I am sure, like me, most people are fed up with reading about and then living with the consequences of so many appallingly bad decisions made right across the board by Auckland Transport. Seeing what is happening in St Heliers at the moment (NZ Herald, May 6) sadly once again proves that they have not listened to the local rate payers or changed any of their so-called processes to arrive at these decisions. It is a carbon copy of what many of us have witnessed in dealing with AT in regards to changes to Redoubt Road going back more than a decade. When the Mayor, Auckland Councillors and Local Board members are also complaining about AT can someone please explain to me why therefore they are still not brought into line. So much for council control. They have lost it.
Annabel Haddrell, Manukau
In this country we allow investors to buy up existing houses to rent out, then allow them to write off all mortgage payments plus the cost of repairs or improvements against tax accruing on the rental income stream from this investment property. We do this as they are presumed to be running a business in spite of the fact that they employ no one and produce nothing.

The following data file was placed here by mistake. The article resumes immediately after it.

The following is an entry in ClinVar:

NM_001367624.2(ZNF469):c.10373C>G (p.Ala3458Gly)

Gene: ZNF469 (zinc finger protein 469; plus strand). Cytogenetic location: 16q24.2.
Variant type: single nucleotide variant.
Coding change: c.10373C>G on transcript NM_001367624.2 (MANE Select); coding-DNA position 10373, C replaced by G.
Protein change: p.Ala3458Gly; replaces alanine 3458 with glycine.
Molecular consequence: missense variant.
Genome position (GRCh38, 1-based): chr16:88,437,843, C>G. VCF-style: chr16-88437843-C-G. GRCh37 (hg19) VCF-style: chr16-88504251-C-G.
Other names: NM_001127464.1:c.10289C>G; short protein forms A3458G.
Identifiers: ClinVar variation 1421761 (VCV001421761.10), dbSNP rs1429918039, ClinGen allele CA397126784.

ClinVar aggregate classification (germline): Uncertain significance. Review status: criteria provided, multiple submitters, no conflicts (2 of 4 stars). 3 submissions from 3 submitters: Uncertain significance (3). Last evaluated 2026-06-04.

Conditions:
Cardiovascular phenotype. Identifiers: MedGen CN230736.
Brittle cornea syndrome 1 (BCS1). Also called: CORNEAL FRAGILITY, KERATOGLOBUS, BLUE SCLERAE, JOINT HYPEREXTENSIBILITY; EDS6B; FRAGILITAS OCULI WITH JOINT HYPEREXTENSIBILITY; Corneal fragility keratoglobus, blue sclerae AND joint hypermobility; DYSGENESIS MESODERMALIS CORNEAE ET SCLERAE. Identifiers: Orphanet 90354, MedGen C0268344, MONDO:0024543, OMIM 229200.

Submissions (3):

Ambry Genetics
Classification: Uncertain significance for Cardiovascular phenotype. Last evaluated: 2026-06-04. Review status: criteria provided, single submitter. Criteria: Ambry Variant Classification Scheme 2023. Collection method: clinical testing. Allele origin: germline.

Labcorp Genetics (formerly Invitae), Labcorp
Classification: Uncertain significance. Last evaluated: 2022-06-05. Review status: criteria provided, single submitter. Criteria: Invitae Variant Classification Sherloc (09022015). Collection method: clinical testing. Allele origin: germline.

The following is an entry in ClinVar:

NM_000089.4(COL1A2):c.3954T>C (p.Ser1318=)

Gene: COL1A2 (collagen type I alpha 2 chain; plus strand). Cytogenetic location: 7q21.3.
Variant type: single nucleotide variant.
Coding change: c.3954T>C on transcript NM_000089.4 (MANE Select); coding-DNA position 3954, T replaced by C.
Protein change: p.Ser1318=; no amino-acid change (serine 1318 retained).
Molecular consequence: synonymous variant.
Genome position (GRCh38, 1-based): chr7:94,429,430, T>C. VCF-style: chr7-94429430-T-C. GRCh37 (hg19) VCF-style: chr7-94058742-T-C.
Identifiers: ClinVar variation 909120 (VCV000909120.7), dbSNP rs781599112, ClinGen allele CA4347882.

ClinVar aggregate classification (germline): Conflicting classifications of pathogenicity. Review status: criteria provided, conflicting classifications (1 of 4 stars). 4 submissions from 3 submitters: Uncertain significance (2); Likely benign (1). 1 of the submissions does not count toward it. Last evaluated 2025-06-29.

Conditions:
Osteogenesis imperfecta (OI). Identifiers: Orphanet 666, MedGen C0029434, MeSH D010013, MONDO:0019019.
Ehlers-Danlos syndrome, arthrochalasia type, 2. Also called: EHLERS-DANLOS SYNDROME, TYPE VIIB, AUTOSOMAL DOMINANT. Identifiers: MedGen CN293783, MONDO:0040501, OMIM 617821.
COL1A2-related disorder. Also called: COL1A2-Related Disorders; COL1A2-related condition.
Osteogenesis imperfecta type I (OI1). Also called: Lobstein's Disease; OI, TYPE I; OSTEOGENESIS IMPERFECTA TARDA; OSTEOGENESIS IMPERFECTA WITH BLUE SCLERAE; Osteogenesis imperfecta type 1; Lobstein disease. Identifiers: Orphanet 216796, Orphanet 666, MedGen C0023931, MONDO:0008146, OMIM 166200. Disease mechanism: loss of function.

This situation should be reversed to allow first-home, live-in buyers to make mortgage payments tax deductible against wages and restrict investors to being able to make these tax deductions on new builds only. That way investors are producing something - another home - and allows young first-home-buyer families to possibly afford a home of their own.
David F Little, Whangārei
Congratulations to the Herald and Andrea Fox for providing an informative series of backgrounders on the future of Fonterra as the Dairy Industry Restructuring Act comes up for review (NZ Herald, May 1, 3 & 4).